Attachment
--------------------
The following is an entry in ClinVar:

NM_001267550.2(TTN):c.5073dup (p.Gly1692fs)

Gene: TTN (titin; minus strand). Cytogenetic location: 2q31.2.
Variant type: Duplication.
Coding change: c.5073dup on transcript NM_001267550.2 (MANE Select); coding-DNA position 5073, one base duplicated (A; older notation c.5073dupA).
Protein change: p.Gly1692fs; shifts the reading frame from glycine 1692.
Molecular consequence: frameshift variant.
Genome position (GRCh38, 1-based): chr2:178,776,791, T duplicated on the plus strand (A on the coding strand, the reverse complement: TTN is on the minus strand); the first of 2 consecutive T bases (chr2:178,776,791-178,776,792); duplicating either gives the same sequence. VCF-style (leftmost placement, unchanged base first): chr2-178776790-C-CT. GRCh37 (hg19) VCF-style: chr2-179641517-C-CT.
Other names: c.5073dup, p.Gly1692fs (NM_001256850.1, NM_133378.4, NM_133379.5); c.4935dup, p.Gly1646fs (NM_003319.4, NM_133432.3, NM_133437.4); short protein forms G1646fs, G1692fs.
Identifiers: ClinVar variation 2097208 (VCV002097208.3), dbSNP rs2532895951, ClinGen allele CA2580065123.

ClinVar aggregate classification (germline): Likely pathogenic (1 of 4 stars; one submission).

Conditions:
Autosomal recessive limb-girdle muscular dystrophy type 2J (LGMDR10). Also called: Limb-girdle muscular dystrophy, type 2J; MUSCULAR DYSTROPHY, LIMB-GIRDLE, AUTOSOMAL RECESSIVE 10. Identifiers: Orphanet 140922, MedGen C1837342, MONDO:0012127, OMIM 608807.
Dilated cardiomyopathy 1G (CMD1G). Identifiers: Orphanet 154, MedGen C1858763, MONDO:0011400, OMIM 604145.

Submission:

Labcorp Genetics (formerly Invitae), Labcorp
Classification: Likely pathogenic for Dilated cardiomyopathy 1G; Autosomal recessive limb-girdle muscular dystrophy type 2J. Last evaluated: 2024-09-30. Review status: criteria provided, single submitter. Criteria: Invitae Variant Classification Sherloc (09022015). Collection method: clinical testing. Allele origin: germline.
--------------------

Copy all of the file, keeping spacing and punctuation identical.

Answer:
The following is an entry in ClinVar:

NM_001267550.2(TTN):c.5073dup (p.Gly1692fs)

Gene: TTN (titin; minus strand). Cytogenetic location: 2q31.2.
Variant type: Duplication.
Coding change: c.5073dup on transcript NM_001267550.2 (MANE Select); coding-DNA position 5073, one base duplicated (A; older notation c.5073dupA).
Protein change: p.Gly1692fs; shifts the reading frame from glycine 1692.
Molecular consequence: frameshift variant.
Genome position (GRCh38, 1-based): chr2:178,776,791, T duplicated on the plus strand (A on the coding strand, the reverse complement: TTN is on the minus strand); the first of 2 consecutive T bases (chr2:178,776,791-178,776,792); duplicating either gives the same sequence. VCF-style (leftmost placement, unchanged base first): chr2-178776790-C-CT. GRCh37 (hg19) VCF-style: chr2-179641517-C-CT.
Other names: c.5073dup, p.Gly1692fs (NM_001256850.1, NM_133378.4, NM_133379.5); c.4935dup, p.Gly1646fs (NM_003319.4, NM_133432.3, NM_133437.4); short protein forms G1646fs, G1692fs.
Identifiers: ClinVar variation 2097208 (VCV002097208.3), dbSNP rs2532895951, ClinGen allele CA2580065123.

ClinVar aggregate classification (germline): Likely pathogenic (1 of 4 stars; one submission).

Conditions:
Autosomal recessive limb-girdle muscular dystrophy type 2J (LGMDR10). Also called: Limb-girdle muscular dystrophy, type 2J; MUSCULAR DYSTROPHY, LIMB-GIRDLE, AUTOSOMAL RECESSIVE 10. Identifiers: Orphanet 140922, MedGen C1837342, MONDO:0012127, OMIM 608807.
Dilated cardiomyopathy 1G (CMD1G). Identifiers: Orphanet 154, MedGen C1858763, MONDO:0011400, OMIM 604145.

Submission:

Labcorp Genetics (formerly Invitae), Labcorp
Classification: Likely pathogenic for Dilated cardiomyopathy 1G; Autosomal recessive limb-girdle muscular dystrophy type 2J. Last evaluated: 2024-09-30. Review status: criteria provided, single submitter. Criteria: Invitae Variant Classification Sherloc (09022015). Collection method: clinical testing. Allele origin: germline.